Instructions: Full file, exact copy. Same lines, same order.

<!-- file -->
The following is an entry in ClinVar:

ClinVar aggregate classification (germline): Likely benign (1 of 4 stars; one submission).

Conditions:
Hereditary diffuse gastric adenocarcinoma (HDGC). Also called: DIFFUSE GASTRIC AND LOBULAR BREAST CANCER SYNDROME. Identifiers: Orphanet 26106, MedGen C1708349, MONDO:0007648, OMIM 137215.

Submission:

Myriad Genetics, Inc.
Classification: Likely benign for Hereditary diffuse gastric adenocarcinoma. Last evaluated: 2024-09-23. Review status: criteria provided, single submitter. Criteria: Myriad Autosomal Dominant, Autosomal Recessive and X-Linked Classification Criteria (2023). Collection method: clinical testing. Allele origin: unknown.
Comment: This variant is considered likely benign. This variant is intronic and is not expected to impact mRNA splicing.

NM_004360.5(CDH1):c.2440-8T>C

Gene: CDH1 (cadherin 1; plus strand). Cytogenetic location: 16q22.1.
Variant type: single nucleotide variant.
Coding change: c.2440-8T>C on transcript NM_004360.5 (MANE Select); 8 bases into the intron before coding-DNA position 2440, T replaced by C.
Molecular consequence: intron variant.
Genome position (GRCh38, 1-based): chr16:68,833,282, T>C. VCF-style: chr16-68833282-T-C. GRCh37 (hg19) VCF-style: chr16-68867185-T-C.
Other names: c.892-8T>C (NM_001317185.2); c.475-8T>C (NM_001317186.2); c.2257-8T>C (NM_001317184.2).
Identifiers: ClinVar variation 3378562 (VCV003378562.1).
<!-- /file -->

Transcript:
The following is an entry in ClinVar:

ClinVar aggregate classification (germline): Likely benign (1 of 4 stars; one submission).

Conditions:
Hereditary diffuse gastric adenocarcinoma (HDGC). Also called: DIFFUSE GASTRIC AND LOBULAR BREAST CANCER SYNDROME. Identifiers: Orphanet 26106, MedGen C1708349, MONDO:0007648, OMIM 137215.

Submission:

Myriad Genetics, Inc.
Classification: Likely benign for Hereditary diffuse gastric adenocarcinoma. Last evaluated: 2024-09-23. Review status: criteria provided, single submitter. Criteria: Myriad Autosomal Dominant, Autosomal Recessive and X-Linked Classification Criteria (2023). Collection method: clinical testing. Allele origin: unknown.
Comment: This variant is considered likely benign. This variant is intronic and is not expected to impact mRNA splicing.

NM_004360.5(CDH1):c.2440-8T>C

Gene: CDH1 (cadherin 1; plus strand). Cytogenetic location: 16q22.1.
Variant type: single nucleotide variant.
Coding change: c.2440-8T>C on transcript NM_004360.5 (MANE Select); 8 bases into the intron before coding-DNA position 2440, T replaced by C.
Molecular consequence: intron variant.
Genome position (GRCh38, 1-based): chr16:68,833,282, T>C. VCF-style: chr16-68833282-T-C. GRCh37 (hg19) VCF-style: chr16-68867185-T-C.
Other names: c.892-8T>C (NM_001317185.2); c.475-8T>C (NM_001317186.2); c.2257-8T>C (NM_001317184.2).
Identifiers: ClinVar variation 3378562 (VCV003378562.1).